FAIRBANKS (AP) — The bill to restructure the Alaska Permanent Fund to help pay for government could be too optimistic about the market, the head of the corporation that manages the fund told the Fairbanks Daily News-Miner editorial board Tuesday.
Angela Rodell, the CEO of the Alaska Permanent Fund Corp., said an annual draw of 5.25 percent of the market value of the fund could be tough to meet every year. That money would come from the fund’s earnings reserve account, not the fund’s principal.
The Alaska Permanent Fund Corp.’s Board of Trustees has not taken a position on any of the proposals put forward by Gov. Bill Walker or the Legislature. It did, however, endorse the transition of the management of the fund into a percent of market value model in the early 2000s.
Called POMV, the model allows for a certain percentage of the overall value of the fund to be available to spend each year. The method was contained in the most recent version of the restructuring proposed by the Legislature, allowing 5.25 percent of the value to be drawn. That would actually be less than what the Legislature can currently access from the earnings reserve through a majority vote.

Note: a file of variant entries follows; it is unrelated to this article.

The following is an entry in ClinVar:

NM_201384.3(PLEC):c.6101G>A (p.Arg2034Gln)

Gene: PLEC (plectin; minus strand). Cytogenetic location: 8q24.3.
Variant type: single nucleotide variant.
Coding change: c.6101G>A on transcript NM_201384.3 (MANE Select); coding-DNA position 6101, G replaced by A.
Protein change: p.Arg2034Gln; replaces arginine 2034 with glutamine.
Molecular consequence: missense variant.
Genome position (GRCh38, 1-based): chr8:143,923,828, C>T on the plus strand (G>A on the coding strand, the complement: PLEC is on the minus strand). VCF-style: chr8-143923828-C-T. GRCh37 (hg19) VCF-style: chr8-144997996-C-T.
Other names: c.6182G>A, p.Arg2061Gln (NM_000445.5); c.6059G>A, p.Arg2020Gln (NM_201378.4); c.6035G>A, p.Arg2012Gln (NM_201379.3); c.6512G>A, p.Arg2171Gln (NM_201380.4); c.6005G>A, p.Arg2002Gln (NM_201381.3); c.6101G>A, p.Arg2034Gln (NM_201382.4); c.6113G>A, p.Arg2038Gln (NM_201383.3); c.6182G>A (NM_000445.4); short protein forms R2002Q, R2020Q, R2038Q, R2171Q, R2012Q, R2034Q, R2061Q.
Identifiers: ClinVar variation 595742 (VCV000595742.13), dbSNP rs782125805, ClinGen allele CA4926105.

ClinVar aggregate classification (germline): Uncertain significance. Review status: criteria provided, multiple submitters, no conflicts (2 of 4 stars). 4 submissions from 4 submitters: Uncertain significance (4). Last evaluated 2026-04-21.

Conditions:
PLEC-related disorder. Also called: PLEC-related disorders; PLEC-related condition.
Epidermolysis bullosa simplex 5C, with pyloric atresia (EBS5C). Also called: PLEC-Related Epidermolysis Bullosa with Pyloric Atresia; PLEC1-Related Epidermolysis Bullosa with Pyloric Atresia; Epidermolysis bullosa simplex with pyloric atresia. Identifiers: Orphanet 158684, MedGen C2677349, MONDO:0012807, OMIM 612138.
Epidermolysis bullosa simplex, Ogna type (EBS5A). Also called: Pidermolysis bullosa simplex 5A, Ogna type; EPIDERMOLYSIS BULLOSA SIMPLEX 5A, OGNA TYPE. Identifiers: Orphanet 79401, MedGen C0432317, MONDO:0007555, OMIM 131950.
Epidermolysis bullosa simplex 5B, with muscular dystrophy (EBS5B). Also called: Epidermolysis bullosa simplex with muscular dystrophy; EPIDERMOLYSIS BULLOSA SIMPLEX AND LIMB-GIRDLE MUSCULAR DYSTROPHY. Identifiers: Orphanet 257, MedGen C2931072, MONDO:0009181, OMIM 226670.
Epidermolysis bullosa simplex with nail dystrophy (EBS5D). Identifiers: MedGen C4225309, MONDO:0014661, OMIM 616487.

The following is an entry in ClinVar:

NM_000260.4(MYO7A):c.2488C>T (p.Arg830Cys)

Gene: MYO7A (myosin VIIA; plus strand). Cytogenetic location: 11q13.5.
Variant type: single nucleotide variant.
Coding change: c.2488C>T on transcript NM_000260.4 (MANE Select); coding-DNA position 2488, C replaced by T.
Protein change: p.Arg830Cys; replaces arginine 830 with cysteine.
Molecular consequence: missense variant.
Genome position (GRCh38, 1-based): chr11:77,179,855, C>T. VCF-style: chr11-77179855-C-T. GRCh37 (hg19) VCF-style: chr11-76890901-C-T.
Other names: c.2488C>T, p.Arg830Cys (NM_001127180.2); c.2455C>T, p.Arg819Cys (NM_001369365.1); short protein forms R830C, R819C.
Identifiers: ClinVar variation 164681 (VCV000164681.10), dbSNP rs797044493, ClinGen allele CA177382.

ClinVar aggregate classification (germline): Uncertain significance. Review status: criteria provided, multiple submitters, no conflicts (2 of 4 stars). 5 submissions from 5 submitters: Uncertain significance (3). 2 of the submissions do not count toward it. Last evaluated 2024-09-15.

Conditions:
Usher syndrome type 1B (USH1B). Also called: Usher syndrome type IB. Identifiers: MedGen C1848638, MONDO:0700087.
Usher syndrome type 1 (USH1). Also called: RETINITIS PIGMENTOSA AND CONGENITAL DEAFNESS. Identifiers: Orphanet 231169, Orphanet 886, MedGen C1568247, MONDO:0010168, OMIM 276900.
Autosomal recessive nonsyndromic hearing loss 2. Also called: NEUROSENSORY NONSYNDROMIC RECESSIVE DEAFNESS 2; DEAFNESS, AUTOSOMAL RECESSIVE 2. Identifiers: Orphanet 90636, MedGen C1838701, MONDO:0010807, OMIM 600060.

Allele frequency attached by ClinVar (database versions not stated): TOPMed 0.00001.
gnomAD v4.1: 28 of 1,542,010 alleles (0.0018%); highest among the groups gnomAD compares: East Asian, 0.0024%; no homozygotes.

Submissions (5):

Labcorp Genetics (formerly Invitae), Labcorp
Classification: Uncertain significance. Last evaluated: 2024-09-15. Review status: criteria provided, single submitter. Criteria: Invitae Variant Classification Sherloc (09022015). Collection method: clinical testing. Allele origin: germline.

The earnings reserve contains about $7 billion. The entire value of the permanent fund, including both the corpus and the earnings reserve, totals about $53 billion. A 5.25 percent POMV draw would be about $2.5 billion.
Still, Rodell told the News-Miner editorial board she has concerns about the ability of the permanent fund to keep up with the 5.25 percent draw.
Rodell said the trustees have a target of 5 percent real return with an additional 2.25 percent inflation but said the fund has missed those goals due to the state of the market lately.